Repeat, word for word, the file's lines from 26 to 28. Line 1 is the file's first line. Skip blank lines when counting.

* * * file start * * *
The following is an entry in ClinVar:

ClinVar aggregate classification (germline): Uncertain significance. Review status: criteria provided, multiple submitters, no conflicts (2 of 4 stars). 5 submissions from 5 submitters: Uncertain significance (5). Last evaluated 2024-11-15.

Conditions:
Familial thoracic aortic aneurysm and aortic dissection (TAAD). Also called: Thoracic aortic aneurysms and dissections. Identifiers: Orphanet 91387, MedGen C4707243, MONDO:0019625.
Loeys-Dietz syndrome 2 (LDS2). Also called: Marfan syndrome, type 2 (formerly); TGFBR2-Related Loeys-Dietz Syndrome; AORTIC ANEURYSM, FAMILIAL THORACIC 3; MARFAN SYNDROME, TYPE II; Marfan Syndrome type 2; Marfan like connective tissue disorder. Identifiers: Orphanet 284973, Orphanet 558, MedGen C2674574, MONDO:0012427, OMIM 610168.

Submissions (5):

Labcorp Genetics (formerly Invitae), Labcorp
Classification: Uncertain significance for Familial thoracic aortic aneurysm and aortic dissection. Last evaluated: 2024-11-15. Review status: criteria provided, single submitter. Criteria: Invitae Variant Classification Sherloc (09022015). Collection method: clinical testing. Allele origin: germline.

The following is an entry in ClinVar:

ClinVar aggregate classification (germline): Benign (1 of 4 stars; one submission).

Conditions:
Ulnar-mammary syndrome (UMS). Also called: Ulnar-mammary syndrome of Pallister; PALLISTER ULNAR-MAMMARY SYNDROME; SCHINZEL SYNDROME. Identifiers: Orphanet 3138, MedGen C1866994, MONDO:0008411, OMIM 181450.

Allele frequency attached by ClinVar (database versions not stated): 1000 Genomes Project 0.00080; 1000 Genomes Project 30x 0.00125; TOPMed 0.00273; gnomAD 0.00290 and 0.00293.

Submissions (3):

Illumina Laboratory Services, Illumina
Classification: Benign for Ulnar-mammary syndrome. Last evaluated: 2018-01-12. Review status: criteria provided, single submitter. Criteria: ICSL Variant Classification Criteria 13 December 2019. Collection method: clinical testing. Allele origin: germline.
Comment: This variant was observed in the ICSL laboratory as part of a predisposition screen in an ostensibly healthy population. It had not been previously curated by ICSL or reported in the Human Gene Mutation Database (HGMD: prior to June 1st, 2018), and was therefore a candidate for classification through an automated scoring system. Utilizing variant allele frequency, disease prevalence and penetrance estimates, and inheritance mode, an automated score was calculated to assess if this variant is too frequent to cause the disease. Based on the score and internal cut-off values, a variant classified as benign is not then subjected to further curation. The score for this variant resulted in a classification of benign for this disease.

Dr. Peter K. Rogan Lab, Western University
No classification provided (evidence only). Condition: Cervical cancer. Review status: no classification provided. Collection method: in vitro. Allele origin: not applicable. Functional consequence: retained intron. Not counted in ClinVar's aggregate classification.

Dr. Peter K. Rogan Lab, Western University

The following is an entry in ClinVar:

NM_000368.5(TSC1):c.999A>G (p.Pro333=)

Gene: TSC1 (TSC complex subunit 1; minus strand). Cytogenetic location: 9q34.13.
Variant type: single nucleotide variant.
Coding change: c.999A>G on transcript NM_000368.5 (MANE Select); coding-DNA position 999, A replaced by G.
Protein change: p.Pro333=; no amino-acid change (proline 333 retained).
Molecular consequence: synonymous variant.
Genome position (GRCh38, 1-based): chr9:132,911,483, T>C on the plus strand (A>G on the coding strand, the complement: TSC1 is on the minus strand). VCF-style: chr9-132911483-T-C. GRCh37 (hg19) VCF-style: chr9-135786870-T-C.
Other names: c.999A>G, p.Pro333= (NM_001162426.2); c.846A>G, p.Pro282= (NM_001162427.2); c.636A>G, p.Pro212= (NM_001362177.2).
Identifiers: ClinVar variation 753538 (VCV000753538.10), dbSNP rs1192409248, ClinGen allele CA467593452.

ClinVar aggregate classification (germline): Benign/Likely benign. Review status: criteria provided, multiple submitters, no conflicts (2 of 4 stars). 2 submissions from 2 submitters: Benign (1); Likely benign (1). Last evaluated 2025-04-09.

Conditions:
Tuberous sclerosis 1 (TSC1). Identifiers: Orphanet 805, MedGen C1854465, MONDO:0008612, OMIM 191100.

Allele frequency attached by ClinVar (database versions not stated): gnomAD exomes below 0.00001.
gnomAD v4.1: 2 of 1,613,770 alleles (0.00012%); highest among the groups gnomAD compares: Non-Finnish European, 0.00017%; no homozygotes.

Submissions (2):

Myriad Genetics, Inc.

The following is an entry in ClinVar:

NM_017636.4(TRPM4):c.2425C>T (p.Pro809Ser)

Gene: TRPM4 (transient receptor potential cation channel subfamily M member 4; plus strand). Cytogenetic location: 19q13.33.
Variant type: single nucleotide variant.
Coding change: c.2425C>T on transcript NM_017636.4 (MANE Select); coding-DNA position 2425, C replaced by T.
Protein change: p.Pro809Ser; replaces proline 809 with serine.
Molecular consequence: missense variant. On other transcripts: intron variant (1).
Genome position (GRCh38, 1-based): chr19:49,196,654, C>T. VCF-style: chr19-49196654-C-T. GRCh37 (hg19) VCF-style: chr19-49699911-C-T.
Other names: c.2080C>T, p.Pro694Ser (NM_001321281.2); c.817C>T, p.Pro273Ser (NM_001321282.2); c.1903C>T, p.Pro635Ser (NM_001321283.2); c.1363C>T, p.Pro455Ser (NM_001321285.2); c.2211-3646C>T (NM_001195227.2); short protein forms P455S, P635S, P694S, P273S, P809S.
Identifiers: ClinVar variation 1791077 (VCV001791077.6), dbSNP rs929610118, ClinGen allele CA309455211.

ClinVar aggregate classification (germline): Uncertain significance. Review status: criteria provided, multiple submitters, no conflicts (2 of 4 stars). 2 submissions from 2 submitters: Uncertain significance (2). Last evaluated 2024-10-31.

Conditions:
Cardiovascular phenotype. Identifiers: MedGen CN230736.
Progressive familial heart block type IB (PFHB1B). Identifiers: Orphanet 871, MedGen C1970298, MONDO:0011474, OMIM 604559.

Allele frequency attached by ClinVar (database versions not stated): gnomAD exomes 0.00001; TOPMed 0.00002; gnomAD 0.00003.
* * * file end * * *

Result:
Protein change: p.Pro333=; no amino-acid change (proline 333 retained).
Molecular consequence: synonymous variant.
Genome position (GRCh38, 1-based): chr9:132,911,483, T>C on the plus strand (A>G on the coding strand, the complement: TSC1 is on the minus strand). VCF-style: chr9-132911483-T-C. GRCh37 (hg19) VCF-style: chr9-135786870-T-C.